However, both Kornbrust and Kramer expressed concern that Oracle customers might not appreciate the seriousness of the security hole fixed by the DB18 patch. "If you look at the fix theyve published, theres not a lot of information at all," Kramer said. "Its kind of unclear whats going on. Theyre not really giving enough information to customers.""People are saying that the CPU in January was not that severe, but its really important to apply [DB18]," Kornbrust said. Details of the Oracle patches can be difficult for less technical staff to interpret, Merar agreed. "A lot of people arent that technical, and its difficult for them to understand what [the patch fixes]," he said. Oracle has become the focus of increasing criticism from security experts for faulty patches and what some consider sluggish response to reports of security holes in its products. Oracle is going public with its recipe for "unbreakable" code. Click here to read more. On Monday, Gartner issued a research note saying that the most recent CPU, which patched 82 software holes across the companys product lines, shows that Oracle "can no longer be considered a bastion of security." Oracle has defended the security of its code and its internal processes for spotting security holes. The company cites its long tradition of secure development, its recent changes, like the introduction of automated static code analysis tools, and the shift to quarterly patches as evidence that it takes security seriously. Editors Note: This story was updated to include more information about how the exploit works and comment from Oracle on the severity of the vulnerability. Check out eWEEK.coms for the latest security news, reviews and analysis. And for insights on security coverage around the Web, take a look at eWEEK.com Security Center Editor Larry Seltzers Weblog.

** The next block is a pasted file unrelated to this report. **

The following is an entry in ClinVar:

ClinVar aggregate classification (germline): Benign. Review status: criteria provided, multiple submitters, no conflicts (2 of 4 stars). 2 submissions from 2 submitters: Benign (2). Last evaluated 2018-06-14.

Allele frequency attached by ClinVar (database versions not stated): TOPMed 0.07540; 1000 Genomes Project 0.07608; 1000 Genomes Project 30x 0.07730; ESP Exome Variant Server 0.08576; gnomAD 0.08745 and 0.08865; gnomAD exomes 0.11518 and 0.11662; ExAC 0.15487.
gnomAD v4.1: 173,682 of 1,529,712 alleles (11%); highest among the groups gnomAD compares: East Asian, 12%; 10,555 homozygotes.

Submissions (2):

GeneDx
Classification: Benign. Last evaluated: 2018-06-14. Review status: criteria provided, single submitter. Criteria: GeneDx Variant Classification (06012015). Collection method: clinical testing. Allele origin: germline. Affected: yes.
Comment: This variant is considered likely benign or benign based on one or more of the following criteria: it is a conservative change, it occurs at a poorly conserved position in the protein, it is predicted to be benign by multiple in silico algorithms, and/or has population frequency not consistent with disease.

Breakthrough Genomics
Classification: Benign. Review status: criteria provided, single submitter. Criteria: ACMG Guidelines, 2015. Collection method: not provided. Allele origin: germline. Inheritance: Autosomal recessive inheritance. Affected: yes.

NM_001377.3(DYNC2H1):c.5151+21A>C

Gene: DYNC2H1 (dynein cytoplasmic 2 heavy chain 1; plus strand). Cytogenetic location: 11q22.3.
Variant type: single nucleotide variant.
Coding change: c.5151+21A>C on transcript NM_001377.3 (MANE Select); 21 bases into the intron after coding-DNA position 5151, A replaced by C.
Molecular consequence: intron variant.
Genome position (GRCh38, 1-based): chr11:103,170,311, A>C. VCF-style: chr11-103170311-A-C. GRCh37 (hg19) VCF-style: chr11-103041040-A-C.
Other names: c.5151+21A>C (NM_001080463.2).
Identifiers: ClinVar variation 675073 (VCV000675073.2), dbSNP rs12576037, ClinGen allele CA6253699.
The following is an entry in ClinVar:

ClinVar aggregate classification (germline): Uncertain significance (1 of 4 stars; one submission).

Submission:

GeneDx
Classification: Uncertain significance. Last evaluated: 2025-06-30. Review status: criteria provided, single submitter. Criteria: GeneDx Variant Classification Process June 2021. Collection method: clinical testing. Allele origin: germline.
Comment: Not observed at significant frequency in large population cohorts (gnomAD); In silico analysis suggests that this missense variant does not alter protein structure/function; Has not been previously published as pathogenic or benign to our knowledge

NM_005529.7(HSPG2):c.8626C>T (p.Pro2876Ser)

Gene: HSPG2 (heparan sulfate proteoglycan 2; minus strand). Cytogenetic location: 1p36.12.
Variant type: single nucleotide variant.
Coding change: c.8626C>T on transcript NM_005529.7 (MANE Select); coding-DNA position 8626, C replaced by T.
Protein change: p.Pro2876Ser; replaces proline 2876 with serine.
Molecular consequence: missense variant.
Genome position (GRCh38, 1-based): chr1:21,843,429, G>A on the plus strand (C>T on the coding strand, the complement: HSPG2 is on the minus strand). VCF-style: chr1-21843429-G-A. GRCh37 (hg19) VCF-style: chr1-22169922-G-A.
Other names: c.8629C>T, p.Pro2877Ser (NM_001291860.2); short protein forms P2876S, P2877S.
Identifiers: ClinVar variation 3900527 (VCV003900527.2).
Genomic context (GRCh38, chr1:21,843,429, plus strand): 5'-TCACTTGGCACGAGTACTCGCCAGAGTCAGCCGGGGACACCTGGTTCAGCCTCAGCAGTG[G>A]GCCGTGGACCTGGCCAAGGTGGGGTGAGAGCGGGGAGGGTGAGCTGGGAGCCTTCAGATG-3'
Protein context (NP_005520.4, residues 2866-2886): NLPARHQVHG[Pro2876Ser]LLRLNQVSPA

For example, Oracle does not provide details on the nature of the vulnerability, the risks involved or how the companys patch fixes the problem, Kramer said.